Steven M. Cohen, MD
Multiple evanescent white dot syndrome is a rare chorioretinopathy causing transitory vision loss, usually in females and generally in one eye. In 2007, widespread vaccination of older children against human papilloma virus and meningococcus was recommended by the Centers for Disease Control and Prevention. A 17-year-old girl presented with multiple evanescent white dot syndrome 1 month after receiving these two vaccinations. [J PediatrOphthalmol Strabismus 200X;XX:XX-XX.]
Patients with multiple evanescent white dot syndrome (MEWDS), a rare chorioretinopathy, usually present with mild to moderate vision loss, central and paracentral scotomata, and floaters.1 Signs and symptoms of MEWDS are evanescent, usually lasting 4 to 6 weeks. Most patients experience a flu-like illness approximately 1 month before the onset of visual symptoms. In the initial report of MEWDS by Jampol et al.2 in 1984, 10 of 11 patients were women 20 to 38 years old. The youngest known patient to have MEWDS was 10 years old.3 There has also been a report of MEWDS after hepatitis A vaccination and hepatitis B vaccination.4,5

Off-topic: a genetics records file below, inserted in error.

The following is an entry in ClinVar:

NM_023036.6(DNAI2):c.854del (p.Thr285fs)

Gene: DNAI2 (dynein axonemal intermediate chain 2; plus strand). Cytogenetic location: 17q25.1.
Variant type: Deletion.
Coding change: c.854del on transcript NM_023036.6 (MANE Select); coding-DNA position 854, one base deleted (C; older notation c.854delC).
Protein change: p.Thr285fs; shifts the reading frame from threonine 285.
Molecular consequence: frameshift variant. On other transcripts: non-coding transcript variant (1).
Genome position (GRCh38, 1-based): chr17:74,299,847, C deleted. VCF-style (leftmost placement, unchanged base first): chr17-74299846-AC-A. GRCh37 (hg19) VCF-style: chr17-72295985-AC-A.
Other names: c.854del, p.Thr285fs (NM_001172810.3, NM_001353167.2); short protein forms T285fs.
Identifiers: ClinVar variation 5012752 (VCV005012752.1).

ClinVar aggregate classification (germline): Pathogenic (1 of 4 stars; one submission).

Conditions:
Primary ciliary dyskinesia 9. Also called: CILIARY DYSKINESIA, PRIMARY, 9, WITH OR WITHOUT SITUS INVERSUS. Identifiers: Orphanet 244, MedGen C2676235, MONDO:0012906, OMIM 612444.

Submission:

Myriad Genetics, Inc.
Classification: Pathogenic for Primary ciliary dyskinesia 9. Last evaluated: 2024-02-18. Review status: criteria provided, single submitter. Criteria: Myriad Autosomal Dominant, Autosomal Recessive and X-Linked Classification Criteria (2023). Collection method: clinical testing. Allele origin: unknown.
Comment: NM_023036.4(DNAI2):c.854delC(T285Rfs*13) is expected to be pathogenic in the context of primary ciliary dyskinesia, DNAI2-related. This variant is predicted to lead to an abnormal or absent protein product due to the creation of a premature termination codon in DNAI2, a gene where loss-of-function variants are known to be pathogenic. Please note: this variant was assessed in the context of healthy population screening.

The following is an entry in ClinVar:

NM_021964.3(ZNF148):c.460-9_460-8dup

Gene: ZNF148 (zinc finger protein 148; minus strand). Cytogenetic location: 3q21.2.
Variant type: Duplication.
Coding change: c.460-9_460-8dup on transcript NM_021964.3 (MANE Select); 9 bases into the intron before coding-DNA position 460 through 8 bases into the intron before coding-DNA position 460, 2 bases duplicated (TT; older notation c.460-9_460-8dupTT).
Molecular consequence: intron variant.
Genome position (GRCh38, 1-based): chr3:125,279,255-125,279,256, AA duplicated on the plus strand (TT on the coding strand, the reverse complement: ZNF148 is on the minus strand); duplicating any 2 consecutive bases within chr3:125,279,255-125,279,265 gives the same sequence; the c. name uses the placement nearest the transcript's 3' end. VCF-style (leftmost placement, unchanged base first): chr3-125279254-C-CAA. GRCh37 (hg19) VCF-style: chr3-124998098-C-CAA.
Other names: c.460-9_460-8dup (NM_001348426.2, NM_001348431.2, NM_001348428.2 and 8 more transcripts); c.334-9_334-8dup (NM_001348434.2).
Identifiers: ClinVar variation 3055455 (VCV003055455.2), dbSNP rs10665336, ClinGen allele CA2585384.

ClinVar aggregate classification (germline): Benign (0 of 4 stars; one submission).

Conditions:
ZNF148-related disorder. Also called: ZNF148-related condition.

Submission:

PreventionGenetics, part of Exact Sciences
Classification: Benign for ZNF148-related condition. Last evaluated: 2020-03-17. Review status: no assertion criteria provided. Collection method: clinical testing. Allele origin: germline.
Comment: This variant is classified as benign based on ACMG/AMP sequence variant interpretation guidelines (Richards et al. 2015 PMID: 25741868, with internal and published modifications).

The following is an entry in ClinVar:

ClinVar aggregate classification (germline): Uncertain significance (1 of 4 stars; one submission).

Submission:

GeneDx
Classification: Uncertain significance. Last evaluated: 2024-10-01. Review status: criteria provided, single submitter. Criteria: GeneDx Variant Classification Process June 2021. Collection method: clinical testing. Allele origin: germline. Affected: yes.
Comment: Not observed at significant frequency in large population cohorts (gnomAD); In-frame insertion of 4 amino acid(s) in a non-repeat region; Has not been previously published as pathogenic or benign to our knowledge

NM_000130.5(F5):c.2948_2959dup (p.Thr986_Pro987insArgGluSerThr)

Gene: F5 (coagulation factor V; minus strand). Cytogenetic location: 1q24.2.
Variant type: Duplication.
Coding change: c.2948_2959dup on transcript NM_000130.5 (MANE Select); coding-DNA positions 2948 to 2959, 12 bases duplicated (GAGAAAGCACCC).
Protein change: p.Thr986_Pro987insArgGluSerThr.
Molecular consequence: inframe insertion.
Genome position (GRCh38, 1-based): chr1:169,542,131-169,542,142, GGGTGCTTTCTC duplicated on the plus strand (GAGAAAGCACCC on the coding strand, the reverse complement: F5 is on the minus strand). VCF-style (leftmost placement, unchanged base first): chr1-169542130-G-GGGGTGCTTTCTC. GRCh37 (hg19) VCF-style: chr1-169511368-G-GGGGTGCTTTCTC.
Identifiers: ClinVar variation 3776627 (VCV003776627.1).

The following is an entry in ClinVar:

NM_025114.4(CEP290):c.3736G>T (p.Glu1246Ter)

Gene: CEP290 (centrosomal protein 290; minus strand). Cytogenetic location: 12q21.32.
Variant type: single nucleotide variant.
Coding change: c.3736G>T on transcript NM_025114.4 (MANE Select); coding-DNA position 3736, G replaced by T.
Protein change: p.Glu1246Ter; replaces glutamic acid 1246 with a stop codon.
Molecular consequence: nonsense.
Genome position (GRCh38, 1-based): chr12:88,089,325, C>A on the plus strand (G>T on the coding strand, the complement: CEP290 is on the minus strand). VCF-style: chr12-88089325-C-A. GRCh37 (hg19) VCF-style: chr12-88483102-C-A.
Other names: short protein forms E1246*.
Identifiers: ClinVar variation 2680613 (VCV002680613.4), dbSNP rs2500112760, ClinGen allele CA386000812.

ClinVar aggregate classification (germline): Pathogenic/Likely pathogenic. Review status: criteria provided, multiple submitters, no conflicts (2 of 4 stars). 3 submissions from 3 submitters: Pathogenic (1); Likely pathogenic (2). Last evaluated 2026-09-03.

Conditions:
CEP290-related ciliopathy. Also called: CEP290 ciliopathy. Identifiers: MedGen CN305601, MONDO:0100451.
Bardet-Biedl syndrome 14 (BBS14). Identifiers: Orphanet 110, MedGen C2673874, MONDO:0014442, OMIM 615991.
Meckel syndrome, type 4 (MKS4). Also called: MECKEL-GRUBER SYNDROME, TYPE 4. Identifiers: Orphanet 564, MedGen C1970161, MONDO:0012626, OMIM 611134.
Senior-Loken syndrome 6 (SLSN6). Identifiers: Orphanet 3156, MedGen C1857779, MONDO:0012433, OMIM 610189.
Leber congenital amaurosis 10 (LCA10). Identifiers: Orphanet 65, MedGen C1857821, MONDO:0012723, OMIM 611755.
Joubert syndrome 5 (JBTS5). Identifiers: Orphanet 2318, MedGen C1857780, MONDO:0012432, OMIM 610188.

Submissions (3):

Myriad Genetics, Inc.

In March 2007, the Centers for Disease Control and Prevention Advisory Committee on Immunization Practices recommended the human papilloma virus (HPV) vaccine for all girls 11 to 12 years old and for girls and women 13 to 26 years old who have not yet been vaccinated.6,7 The HPV vaccine is administered as a series in a three-dose schedule.8 In August 2007, the Advisory Committee recommended meningococcal conjugate vaccine for all individuals 11 to 18 years old.9 To the author’s knowledge, this report is the first to describe a case of MEWDS in an adolescent girl who had recently received these two vaccinations.